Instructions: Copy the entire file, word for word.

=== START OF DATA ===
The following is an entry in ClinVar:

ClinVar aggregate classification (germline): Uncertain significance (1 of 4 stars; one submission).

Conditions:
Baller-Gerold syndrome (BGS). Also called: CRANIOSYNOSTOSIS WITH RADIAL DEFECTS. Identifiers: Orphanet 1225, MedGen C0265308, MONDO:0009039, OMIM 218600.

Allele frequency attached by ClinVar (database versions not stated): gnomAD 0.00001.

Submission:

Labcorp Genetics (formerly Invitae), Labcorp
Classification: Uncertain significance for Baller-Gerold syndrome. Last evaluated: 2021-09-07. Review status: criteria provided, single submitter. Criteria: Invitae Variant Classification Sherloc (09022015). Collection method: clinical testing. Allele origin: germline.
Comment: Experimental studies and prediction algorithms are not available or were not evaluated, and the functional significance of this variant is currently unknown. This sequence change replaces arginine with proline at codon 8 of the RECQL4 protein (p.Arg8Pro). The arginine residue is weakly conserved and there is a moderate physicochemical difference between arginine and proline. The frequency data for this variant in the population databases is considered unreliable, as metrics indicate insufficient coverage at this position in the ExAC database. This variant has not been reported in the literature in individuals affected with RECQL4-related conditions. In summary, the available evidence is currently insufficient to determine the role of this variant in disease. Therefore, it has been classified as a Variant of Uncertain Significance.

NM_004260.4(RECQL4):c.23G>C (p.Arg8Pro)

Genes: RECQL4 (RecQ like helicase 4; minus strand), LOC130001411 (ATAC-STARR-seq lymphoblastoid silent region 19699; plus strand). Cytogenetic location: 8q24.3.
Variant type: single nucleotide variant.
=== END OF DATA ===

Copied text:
The following is an entry in ClinVar:

ClinVar aggregate classification (germline): Uncertain significance (1 of 4 stars; one submission).

Conditions:
Baller-Gerold syndrome (BGS). Also called: CRANIOSYNOSTOSIS WITH RADIAL DEFECTS. Identifiers: Orphanet 1225, MedGen C0265308, MONDO:0009039, OMIM 218600.

Allele frequency attached by ClinVar (database versions not stated): gnomAD 0.00001.

Submission:

Labcorp Genetics (formerly Invitae), Labcorp
Classification: Uncertain significance for Baller-Gerold syndrome. Last evaluated: 2021-09-07. Review status: criteria provided, single submitter. Criteria: Invitae Variant Classification Sherloc (09022015). Collection method: clinical testing. Allele origin: germline.
Comment: Experimental studies and prediction algorithms are not available or were not evaluated, and the functional significance of this variant is currently unknown. This sequence change replaces arginine with proline at codon 8 of the RECQL4 protein (p.Arg8Pro). The arginine residue is weakly conserved and there is a moderate physicochemical difference between arginine and proline. The frequency data for this variant in the population databases is considered unreliable, as metrics indicate insufficient coverage at this position in the ExAC database. This variant has not been reported in the literature in individuals affected with RECQL4-related conditions. In summary, the available evidence is currently insufficient to determine the role of this variant in disease. Therefore, it has been classified as a Variant of Uncertain Significance.

NM_004260.4(RECQL4):c.23G>C (p.Arg8Pro)

Genes: RECQL4 (RecQ like helicase 4; minus strand), LOC130001411 (ATAC-STARR-seq lymphoblastoid silent region 19699; plus strand). Cytogenetic location: 8q24.3.
Variant type: single nucleotide variant.